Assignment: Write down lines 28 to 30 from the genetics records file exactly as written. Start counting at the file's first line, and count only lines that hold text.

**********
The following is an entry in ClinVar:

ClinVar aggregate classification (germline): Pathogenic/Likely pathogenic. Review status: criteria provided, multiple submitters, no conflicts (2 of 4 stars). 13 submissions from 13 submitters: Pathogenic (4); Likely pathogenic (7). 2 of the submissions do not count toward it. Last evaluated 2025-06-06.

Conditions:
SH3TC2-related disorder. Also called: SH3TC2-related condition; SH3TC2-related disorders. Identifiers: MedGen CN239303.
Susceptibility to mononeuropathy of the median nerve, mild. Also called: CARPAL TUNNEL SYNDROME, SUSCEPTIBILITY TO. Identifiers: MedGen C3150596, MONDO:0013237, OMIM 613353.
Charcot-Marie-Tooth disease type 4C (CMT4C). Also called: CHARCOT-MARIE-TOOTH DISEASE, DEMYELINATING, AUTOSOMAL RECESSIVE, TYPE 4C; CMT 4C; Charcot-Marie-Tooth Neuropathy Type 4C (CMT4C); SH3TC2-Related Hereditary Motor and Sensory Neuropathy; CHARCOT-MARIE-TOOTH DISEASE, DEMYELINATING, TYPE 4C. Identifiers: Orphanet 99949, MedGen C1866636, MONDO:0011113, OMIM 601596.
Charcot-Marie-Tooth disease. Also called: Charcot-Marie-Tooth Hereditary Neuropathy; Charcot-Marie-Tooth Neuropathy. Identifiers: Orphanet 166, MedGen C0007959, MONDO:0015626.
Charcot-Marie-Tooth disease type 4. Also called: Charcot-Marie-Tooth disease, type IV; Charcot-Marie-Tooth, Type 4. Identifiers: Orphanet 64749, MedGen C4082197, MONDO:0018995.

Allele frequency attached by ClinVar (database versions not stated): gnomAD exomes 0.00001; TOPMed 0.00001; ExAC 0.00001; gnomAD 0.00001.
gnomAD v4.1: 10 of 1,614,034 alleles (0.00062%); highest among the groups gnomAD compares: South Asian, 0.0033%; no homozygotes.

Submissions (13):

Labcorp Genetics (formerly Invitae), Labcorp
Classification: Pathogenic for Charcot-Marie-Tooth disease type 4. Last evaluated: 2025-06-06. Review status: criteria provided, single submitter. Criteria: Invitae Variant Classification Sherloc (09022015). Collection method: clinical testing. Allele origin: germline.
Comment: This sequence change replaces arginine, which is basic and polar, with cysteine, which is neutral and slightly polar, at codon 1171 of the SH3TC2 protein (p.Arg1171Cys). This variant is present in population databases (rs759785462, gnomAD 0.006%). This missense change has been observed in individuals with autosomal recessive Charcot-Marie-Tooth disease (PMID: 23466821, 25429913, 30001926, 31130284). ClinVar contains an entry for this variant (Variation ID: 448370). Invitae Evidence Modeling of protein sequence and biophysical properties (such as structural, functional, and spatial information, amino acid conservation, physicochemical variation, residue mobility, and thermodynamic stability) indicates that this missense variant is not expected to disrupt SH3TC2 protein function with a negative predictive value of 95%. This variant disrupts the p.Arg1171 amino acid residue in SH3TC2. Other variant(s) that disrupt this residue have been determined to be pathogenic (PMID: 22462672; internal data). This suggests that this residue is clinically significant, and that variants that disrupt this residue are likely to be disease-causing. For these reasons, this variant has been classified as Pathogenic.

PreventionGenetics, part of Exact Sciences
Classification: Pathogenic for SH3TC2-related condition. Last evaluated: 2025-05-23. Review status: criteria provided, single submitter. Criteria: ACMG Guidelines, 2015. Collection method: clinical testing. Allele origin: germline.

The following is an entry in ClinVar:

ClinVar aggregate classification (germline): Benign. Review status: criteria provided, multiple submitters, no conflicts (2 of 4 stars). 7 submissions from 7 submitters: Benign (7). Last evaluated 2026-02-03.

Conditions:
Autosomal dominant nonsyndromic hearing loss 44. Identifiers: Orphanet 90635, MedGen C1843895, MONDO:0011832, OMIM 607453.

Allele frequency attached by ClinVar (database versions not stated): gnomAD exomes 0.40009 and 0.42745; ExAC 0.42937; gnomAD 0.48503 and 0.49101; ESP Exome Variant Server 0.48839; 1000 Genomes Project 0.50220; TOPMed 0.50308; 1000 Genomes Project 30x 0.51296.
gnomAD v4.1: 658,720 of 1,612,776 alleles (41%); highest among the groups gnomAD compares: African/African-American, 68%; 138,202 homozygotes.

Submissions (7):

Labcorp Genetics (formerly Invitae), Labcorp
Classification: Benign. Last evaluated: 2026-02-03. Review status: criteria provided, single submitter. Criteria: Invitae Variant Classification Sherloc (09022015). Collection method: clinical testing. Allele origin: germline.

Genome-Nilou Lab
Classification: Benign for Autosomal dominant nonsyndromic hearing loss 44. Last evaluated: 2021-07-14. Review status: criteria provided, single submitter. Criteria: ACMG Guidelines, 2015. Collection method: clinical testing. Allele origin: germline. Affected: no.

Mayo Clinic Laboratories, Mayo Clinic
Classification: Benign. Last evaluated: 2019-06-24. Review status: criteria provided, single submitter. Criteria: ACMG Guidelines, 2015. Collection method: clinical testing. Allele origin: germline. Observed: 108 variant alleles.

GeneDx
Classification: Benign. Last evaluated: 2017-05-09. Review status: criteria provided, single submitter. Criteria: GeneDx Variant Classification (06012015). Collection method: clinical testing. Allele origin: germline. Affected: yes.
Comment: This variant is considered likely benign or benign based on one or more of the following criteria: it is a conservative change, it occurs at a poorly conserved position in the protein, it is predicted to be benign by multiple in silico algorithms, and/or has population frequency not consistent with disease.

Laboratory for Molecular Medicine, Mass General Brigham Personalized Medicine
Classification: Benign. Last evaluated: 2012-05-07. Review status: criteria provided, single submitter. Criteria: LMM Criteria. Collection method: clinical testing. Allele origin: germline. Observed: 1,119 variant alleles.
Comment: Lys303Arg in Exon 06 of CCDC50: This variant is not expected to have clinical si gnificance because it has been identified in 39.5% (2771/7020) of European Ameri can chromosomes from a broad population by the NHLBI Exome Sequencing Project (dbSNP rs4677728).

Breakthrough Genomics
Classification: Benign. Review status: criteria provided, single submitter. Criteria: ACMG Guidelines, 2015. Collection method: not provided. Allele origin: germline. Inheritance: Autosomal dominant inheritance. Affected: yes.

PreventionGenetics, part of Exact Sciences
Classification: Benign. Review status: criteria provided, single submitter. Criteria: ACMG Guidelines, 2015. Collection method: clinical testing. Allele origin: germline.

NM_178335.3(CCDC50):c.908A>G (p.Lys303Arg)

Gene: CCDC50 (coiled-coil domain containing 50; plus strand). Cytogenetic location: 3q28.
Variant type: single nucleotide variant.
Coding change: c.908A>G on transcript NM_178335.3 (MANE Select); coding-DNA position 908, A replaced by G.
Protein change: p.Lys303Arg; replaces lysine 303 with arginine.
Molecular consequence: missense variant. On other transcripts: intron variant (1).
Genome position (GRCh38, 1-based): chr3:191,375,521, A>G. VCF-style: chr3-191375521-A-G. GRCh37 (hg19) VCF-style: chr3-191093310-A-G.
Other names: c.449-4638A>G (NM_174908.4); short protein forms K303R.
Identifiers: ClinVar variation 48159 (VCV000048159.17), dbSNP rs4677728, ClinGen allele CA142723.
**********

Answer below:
Mayo Clinic Laboratories, Mayo Clinic
Classification: Benign. Last evaluated: 2019-06-24. Review status: criteria provided, single submitter. Criteria: ACMG Guidelines, 2015. Collection method: clinical testing. Allele origin: germline. Observed: 108 variant alleles.

GeneDx